Note 71: What’s next on “Being Human”
Plus, what does it mean to be “confident”, really?
It really does feel good to be back. And my hearty thanks to everyone who sent very kind words in reply to last week’s note. I know it sounds cliché, but you really are why I write. I mean, sure, there’s a sense in which I write for myself, but I won’t pretend for a second that I also don’t do it for you to hopefully enjoy. It’s a bit like making a delicious meal: you get to enjoy it, but there’s something extra special about sharing and watching someone else enjoy it too.
I don’t take your enjoyment for granted, and I thank you for letting me know you did.
Wrestling in public
Before I went on my hiatus, I’d been trying to be more personal in my writing. Before 2020 I’d always maintained some distance in what I write, but I felt like I was holding back, and I wanted to explore being more vulnerable and honest. And although it was challenging, I found it rewarding, and from your response, you seem to have too.
The challenge with being personal, of course, is that as I mentioned earlier, I’m not writing for myself—that’s what my journal is for. I’m writing for you, which means I’m always thinking about what you’re getting out of this—and quite frankly, I still get amazed that you get anything out of it! So by personal, I really mean, things personal to me that I think you and others like you would find useful as well.
As you know if you’ve been reading me for any length of time, my Christian faith is core to how I think about and look at things. Practising faith can be rather like parenting: it looks cute to onlookers, is incredibly challenging in reality, and can be surprisingly rewarding. I’ve already written about both the challenging and rewarding aspects of faith, and been grateful for your thoughtful feedback, including from you who share a different faith, or none.
But something else I think about a lot is Apple—anyone who knows me knows how I go on about the company and really see them as unique. To some, that makes me what is popularly known as an “Apple fanboy”, or “sheep”—labels I don’t care for but also don’t care to disabuse anyone of. (I can just see some of my friends rolling their eyes at this—don’t hate!) What I do care about is, again, how my writing about it would serve you, irrespective of your view of Apple.
And that’s where stories come in. We human beings are storytellers, and to that end, Being Human is about the stories we tell. And while Apple and Christianity are my personal interests, they also represent two of the most wildly successful stories ever. That makes them worthy of exploring, which is what I want to do in coming essays.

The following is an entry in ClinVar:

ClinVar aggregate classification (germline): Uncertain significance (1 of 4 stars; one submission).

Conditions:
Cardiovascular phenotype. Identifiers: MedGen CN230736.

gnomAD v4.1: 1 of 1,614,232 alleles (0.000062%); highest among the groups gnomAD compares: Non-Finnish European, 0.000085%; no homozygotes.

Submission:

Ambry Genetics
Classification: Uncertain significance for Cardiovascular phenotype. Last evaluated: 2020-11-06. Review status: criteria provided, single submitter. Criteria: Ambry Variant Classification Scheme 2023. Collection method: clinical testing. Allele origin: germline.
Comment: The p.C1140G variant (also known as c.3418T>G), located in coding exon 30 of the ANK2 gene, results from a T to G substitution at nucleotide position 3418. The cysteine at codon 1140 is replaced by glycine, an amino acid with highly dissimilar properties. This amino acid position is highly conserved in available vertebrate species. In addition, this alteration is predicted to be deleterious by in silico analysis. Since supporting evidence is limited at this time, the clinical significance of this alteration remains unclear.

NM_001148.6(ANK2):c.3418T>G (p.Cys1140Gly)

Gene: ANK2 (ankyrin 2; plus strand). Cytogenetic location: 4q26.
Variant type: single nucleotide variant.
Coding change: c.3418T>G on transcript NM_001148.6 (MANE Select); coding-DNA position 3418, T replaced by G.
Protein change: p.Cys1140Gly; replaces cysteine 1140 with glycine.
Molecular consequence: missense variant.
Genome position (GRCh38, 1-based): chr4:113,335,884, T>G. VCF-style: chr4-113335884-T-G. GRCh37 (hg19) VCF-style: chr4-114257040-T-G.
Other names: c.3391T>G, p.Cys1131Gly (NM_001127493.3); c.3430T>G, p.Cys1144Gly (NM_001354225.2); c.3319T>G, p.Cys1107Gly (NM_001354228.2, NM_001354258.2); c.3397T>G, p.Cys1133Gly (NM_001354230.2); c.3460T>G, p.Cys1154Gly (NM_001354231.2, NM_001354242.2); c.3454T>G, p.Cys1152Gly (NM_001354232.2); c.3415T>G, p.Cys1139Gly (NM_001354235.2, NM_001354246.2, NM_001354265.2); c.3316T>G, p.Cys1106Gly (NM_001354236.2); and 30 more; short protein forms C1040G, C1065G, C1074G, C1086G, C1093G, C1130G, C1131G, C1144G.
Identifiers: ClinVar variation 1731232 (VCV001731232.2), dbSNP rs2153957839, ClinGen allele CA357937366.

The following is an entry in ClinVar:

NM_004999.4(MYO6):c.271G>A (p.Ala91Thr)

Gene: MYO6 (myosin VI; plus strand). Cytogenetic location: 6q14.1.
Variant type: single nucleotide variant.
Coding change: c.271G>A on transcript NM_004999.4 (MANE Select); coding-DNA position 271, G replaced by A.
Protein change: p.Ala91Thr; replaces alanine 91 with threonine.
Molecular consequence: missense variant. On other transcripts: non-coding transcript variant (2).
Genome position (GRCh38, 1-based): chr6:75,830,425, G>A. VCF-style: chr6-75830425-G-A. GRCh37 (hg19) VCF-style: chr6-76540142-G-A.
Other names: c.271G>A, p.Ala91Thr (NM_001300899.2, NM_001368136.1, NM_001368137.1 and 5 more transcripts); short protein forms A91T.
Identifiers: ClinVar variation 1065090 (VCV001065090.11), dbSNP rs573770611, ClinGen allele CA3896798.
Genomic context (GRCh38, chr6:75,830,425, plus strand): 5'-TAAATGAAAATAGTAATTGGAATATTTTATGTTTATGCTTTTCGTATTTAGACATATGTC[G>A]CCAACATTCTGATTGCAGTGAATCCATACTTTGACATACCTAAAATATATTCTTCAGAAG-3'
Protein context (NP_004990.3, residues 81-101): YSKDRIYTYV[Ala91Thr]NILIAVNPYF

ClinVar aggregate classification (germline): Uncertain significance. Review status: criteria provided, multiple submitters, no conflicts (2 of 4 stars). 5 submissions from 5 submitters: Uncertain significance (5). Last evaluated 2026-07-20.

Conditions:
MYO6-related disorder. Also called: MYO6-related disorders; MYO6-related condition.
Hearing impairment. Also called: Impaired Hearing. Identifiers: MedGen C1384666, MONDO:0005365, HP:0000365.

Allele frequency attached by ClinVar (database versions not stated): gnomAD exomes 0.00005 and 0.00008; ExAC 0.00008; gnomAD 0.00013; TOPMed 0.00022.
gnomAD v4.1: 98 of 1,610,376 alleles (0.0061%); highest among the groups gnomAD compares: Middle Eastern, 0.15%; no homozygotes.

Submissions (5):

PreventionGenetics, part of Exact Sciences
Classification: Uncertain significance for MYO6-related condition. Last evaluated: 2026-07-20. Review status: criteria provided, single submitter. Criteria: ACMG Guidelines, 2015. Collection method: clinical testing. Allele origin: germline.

Speaking of essays…
More confident than you think (essay)
You know how you’re all fluttery inside and somehow people tell you they see you as confident, and wished they had even half the nerve you show? It always feels weird when that happens, doesn’t it? Worse, they don’t even believe you when you’re honestly telling them how you feel. Well, my essay this week is about that experience, and whether we need to rethink how we understand what it means to be confident. (A friend pointed out that it was a fitting topic, given I’ve not written anything for a year!)
Here’s the opening:
Many people who know me think of me as confident.
I can see why: it’s in how I talk, the way I socialise, maybe even what I wear. Underneath all that, though, those who get a bit closer quickly learn that I’m actually wracked with self-doubt and uncertainty and can tend to a very negative self-talk. But most people don’t see that, or even want to believe it if I point it out.
I get it. Like many people, I used to think of celebrities and other visibly successful people as undoubtedly confident. I mean, they have to be, right? Or how else do they engage their audience and the wider public as often and as assuredly as they do? Sure, they talk in interviews about their struggles with confidence, but I used to interpret that as them just trying to be relatable to the rest of us normies.
Over the last few years, I’ve been seeing it all differently, and that all began with making a shift.
Continue reading at the link below:
What I’m reading…
I’m currently reading (and greatly enjoying) Fairy Tale by Stephen King and came across a great quote from a character who attributes it to Henry Louis Mencken:
“There is a solution to every problem: simple, quick, and wrong.”
(By the way I looked up the actual quote on the brilliant Quote Investigator:“Explanations exist; they have existed for all time; there is always a well-known solution to every human problem—neat, plausible, and wrong.” As is often the case with these things, I rather prefer King’s misquote.)
That just about sums up something that’s been more evident the older I get: in the face of the complexity of reality, we’re always tempted by simple solutions, and easy answers. It’s why conspiracy theorists and conmen will always be in business: it’s easier to sell a simple lie than offer a complex truth. But I think there’s an opportunity in there too, which is to think about how we can offer right answers that are simple, if not quick.
Simplifying reality without losing its essence, is however incredibly hard to do, which is why it’s so very rarely done. But that’s precisely what I want to try to do. Christianity and Apple sound like a great place to begin, don’t you think?
(No, really, what do you think? Let me know in the comments!)
Yours in story,
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